Cisco chief exec Chambers says videoconferencing on planes in 18 months

In-flight Internet access may enable videoconferencing on board aeroplanes, according to Cisco chief executive John Chambers.

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In-flight Internet access may enable videoconferencing on board aeroplanes, effectively closing off one of the last refuges from meetings for business travellers, according to Cisco chief executive John Chambers.

During a keynote at the Gartner Symposium/ITxpo, Chambers continued to make the argument that videoconferencing can significantly reduce corporate travel.

He claimed that Cisco has cut its own travel by 30 percent, thereby saving about $150 million (£87 million), through the use of its TelePresence high-definition videoconferencing system.

"I want to be on a plane and have TelePresence in front of me," quipped Thomas Bittman, one of the Gartner analysts who interviewed Chambers on stage.

"Well, the answer is, you are probably going to," said Chambers, who predicted that the arrival of Wi-Fi services and other types of Internet connections on planes will enable travellers to hook up devices to the web - potentially moving in-flight Internet access well beyond mere entertainment options.

Chambers said he sees such capabilities becoming available within 18 months or so.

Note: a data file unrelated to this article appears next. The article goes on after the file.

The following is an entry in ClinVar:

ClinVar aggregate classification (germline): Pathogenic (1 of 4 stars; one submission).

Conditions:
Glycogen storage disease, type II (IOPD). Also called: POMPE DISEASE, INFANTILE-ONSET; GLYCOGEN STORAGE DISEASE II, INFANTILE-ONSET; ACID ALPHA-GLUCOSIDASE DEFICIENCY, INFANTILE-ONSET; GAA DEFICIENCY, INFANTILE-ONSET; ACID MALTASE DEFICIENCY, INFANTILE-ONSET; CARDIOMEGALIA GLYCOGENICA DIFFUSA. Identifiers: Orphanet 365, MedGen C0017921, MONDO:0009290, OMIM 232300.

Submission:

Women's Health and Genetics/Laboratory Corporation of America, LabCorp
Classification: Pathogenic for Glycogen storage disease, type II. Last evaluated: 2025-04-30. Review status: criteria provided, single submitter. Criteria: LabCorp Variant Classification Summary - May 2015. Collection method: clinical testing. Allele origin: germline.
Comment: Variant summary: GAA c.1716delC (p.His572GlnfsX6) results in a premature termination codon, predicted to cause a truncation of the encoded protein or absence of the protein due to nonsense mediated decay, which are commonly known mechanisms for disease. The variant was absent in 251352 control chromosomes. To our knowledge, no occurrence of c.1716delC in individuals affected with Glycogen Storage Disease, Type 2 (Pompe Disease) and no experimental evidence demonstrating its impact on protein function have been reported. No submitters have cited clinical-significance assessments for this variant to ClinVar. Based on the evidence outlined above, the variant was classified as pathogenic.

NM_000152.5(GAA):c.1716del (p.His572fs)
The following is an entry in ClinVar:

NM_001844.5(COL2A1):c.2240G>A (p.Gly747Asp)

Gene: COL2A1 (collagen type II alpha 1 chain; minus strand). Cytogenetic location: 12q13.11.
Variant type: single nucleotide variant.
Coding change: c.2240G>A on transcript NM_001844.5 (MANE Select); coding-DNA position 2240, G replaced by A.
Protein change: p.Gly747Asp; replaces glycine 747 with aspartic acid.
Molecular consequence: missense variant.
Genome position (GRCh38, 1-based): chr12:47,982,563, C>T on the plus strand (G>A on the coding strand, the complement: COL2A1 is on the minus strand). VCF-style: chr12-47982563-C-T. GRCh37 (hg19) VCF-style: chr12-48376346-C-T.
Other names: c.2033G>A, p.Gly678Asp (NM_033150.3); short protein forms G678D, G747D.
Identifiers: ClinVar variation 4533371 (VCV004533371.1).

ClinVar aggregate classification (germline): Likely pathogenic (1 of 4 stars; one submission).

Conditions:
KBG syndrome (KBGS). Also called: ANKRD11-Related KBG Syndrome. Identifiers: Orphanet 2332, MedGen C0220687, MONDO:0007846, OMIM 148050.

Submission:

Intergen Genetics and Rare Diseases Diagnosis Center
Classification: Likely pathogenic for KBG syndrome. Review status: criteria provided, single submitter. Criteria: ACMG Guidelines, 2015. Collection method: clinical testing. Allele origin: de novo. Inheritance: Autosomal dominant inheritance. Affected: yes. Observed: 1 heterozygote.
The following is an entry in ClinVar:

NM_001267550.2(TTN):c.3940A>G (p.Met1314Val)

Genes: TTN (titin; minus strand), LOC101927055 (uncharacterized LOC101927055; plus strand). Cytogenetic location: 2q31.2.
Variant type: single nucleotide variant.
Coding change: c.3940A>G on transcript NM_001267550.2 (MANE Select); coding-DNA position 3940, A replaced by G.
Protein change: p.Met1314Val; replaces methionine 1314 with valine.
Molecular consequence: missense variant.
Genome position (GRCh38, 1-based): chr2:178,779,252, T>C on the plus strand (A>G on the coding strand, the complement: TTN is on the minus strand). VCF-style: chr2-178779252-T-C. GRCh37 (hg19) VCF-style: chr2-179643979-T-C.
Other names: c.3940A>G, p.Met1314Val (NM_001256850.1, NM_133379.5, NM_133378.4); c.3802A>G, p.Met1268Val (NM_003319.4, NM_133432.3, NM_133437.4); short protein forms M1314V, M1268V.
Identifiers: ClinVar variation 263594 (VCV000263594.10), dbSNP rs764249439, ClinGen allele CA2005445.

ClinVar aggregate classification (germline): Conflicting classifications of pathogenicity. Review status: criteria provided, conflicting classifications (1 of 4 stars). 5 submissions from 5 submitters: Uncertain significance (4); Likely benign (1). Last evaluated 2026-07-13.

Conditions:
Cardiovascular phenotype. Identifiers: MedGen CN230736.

The Cisco chief executive bucked the economic gloom and doom by saying that he plans to expand Cisco's IT spending during 2009. "We are going to grow our expenses in IT, regardless of what the economy does, by 10 percent next year," he said.

But Chambers advised IT managers that budget cuts are likely at companies where IT is primarily viewed as an expense. At businesses where technology is seen as "the enabler of business strategy", he said, economic slowdowns can be used to "gain huge competitive advantage".

For instance, a chief information officer can make an argument for increasing IT spending if he tells his company's chief executive that doing so could help grow business activity by five to 10 percent, or "dramatically reduce the risk" involved in combining two companies that are being merged, Chambers said.

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